I also no longer get sick and can train 4-5 days a week and still have energy to do other things. The FTP still rises each year(* but at a much lower rate than when I first started training with power). I could go on and on about the benefits of the PMC but the books you mention include them all. At least for me, the fact that I know my CTL and TSB before a ride and can determine the TSS number I want to hit for the workout for my current form(without putting myself in a hole) is priceless. This is a bit of an art on the cyclist part because there are many physiological variables between individuals and no system can be expected to give you what you think the PMC should be giving you. All I know is it works very well for me but I've put in the time with it and know it fairly well.

You may be experienced enough and know your body well enough that you can maximize your training potential/session without any training aids. Many of us, including the PRO's can't do that.

Apologize, as a newbie, for the length of this post.

Good post GaryD, Powermeters are definitely here to stay for sure. They make the whole concept of "perceived exertion" obsolete. However, it is still an absolute measure of power and you really need both to tell you how your body is adapting to the training over time. Plus, properly monitored, the warning signs of overtraining can be apparent very early on. Fantastic tools for sure.

This is a hypothetical question since there is no doubt that power data is extremely useful for trainers and athletes etc., but if a trainer, coach, or athlete could only have access to ONE measure to be used in a training program... being EITHER heart rate OR Power, which would be the choice? I suspect those with any real physiological background would say heart rate. A guy I know loves his powermeter and yet has no idea what any of it really means. He might say power, but he can't back that up with any sound reasoning except "the pros use it". I sometimes wonder if he ever asks "why?" about anything. He's a marketers dream. It's quite laughable really. If he actually used the data for any real purpose I would cut him some slack, but you know what... if he's happy with that then who am I to question it. I've got a powermeter as well, and I religiously upload every ride and like to see how I did, for my own general info. But I'm kind of a data junky computer geek too. To say I have a regimented training program going on would be, well, quite laughable as well. But it is fun to be able to see the data for sure.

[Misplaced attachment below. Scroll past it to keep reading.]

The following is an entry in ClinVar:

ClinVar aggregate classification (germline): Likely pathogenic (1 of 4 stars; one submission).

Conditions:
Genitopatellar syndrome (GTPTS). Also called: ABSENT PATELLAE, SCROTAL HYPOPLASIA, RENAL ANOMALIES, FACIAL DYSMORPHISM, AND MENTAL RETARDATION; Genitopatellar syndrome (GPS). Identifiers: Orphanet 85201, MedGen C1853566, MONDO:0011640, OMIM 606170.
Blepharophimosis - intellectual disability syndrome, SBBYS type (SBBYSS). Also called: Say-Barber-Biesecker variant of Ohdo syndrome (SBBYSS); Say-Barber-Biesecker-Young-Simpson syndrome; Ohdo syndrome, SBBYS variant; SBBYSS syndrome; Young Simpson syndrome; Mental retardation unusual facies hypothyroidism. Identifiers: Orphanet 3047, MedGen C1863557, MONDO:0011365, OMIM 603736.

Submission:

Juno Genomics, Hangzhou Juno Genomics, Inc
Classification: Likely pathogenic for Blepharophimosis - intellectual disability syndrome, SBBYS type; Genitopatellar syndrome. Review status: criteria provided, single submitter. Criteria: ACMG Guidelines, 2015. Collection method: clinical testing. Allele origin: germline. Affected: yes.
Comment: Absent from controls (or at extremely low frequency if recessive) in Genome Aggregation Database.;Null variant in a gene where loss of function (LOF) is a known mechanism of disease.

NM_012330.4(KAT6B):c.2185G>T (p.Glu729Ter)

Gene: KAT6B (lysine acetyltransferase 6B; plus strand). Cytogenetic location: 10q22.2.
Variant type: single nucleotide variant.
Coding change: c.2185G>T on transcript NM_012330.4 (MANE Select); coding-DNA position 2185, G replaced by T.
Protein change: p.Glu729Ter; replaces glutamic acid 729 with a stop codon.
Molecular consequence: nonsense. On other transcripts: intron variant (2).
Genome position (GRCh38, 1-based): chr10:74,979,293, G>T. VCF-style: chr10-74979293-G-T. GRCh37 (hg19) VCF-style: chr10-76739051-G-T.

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PostPosted: Sat Nov 12, 2011 7:59 pm 
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No, anyone with a good amount of knowledge about physiology would go power or RPE or pace over HR every time. HR in isolation is useless. The other metrics aren't.

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"I'm not a real doctor; But I am a real worm; I am an actual worm." - TMBG


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PostPosted: Sat Nov 12, 2011 8:30 pm